Have y’all ever noticed how much of our ancestors works are so deceptively subtle yet so glaringly obvious when you stop and think about it? The proverbial ‘can’t see the forest for the trees?’
It’s everything from the way boards are placed on the side of a barn to the positioning/location of a pond. They just assumed that the reasons as to why would be known and passed down through the generations of their individual blood lines.
They have left traces of their lifestyles, knowledge and religious beliefs all over the landscape of Appalachia. The artifacts, core beliefs and folklore handed down are unmistakable.
To ignore or refute these is to deny our ancestors existed.
Most of our earliest ancestors in Appalachia arrived in the late 18th or early 19th centuries.
A new country in its infancy, America was experiencing a ‘Religious Renaissance’ of sort.
Something that led me to discover this fact occurred to me some time back while wandering through an old abandoned family cemetery, one of my favorite activities.
On that particular day, I had a Eureka! moment, realizing that all of the headstones were facing east. After pondering it for a while, I realized that almost every cemetery I could think of had all of the headstones facing east.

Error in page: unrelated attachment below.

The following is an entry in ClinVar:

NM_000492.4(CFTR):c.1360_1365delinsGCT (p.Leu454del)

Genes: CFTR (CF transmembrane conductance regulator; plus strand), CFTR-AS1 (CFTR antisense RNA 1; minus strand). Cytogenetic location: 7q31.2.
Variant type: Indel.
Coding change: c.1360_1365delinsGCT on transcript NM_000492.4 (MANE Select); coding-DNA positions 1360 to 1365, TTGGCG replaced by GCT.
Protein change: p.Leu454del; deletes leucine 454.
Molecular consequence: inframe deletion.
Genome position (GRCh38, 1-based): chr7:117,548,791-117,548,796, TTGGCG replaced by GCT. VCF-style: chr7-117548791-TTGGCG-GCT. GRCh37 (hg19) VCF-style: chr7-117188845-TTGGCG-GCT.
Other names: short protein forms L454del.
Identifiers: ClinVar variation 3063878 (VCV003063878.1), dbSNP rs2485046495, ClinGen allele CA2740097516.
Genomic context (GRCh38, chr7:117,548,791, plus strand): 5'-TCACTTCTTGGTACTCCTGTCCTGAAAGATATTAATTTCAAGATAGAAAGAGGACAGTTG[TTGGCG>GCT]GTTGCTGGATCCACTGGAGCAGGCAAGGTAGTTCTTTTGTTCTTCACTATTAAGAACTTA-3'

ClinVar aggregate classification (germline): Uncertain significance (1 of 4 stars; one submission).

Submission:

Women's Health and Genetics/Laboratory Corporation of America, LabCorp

I instantly thought of a Bible verse I remembered from Sunday School, Matthew 24:27, “For as the lightning cometh out of the east, and shineth even unto the west; so shall also the coming of the Son of man be.”
They were preparing to head for Heaven, waiting on Jesus Christ.
Before me lay generations of people who both faced and endured unimaginable trials & hardships. However, they did so with intestinal fortitude and a resilience that is rarely seen in today’s technologically ‘advanced’ world. They did so as family, friends and neighbors; words which are taken too lightly and for granted today.
Together, they helped forge a nation and develop a lifestyle that has left an indelible mark on the fabric of the American landscape. They did so with a hope for today and a belief in tomorrow; not just theirs but ours as well.
As the November wind whipped my poplin jacket the true chill of the moment found its way to my bones while I was standing over theirs. I was embarrassed and ashamed of myself. I was embarrassed and ashamed for the selfish world we live in today.
We would be just as well off to spit on their graves. I can’t speak for us. Our ancestors cannot speak for themselves.
However, the stones don’t lie.